Come for the pumpkins, stay for the faith: For deacon farmer, God brings the harvest

Deacon Ken and Sharon Trabbic are celebrating their 30th season of growing pumpkins on their family farm in Erie, where Deacon Trabbic has served at St. Joseph Parish for the past 19 years. The couple considers their farm to be a ministry as much as a business, selling rosaries and carving faith-filled messages for visitors to see. (Photos by Laurie Bertke | Special to Detroit Catholic)

For the past 30 years, Deacon Ken Trabbic and his wife, Sharon, have used pumpkin farming as a way to share their faith — and it’s working

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ERIE — It’s a beautiful fall morning in October, and the pumpkin patch at Trabbic Family Farm is already bustling.

Children leap between straw bales, families pose for photos and sip cider while munching on donuts and popcorn. It’s an unusual year, but the familiarity of such fall rituals brings a welcome sense of comfort to those visiting the farm in southern Monroe County.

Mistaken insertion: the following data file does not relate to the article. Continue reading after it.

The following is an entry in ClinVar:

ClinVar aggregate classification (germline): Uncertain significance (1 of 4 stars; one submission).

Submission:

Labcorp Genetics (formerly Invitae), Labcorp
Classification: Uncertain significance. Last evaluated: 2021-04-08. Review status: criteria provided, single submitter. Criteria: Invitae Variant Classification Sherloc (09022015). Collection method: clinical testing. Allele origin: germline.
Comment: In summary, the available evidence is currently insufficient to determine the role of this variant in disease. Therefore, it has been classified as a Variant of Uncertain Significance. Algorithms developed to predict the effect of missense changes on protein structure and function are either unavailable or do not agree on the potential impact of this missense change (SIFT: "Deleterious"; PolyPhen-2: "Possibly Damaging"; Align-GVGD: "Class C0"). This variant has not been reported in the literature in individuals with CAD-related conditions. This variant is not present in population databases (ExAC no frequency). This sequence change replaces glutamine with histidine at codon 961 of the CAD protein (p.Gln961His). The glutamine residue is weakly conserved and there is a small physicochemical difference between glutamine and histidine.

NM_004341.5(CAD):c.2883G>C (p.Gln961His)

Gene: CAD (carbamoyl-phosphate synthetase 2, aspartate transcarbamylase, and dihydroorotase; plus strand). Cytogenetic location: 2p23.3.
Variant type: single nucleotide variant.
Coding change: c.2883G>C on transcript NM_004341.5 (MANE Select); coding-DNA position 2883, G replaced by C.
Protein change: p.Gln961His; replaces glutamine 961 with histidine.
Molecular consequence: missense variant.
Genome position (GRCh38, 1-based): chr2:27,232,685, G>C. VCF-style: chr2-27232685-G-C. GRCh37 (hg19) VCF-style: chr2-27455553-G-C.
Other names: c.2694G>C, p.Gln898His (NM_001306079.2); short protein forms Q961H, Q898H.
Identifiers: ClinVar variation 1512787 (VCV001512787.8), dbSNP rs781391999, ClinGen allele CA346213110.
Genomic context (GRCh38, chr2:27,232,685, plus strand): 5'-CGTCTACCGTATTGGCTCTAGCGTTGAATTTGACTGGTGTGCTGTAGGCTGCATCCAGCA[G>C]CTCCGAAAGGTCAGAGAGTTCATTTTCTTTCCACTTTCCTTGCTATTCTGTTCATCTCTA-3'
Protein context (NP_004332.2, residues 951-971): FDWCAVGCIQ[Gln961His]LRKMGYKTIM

Deacon Ken and Sharon Trabbic started the pumpkin operation 30 years ago as a way to involve their own children in the family farm, but these days, seeing families enjoy time together is its own reward. 

The pumpkin patch at Trabbic Family Farm in Erie is an annual attraction for southern Monroe County and Ohio families, who come from all over to enjoy the friendly fall atmosphere, decorated with signs of the Trabbic family’s faith.

The farm itself, which also grows wheat, field corn, soybeans and hay, has been in the Trabbic family for more than 100 years, but the couple first decided to plant three acres of pumpkins when their oldest son was 2. 

Since then, the business — and the family — have steadily grown. They now plant more than 40 acres of pumpkins annually and have five adult children to help out during the busy fall season. 

“Farming reminds me of everything in our life that God has given us,” said Deacon Trabbic, who has served for the past 19 years at St. Joseph Parish in Erie. “He gives us the gifts and if we do good deeds and use our gifts, there will be great fruit that will come from it.”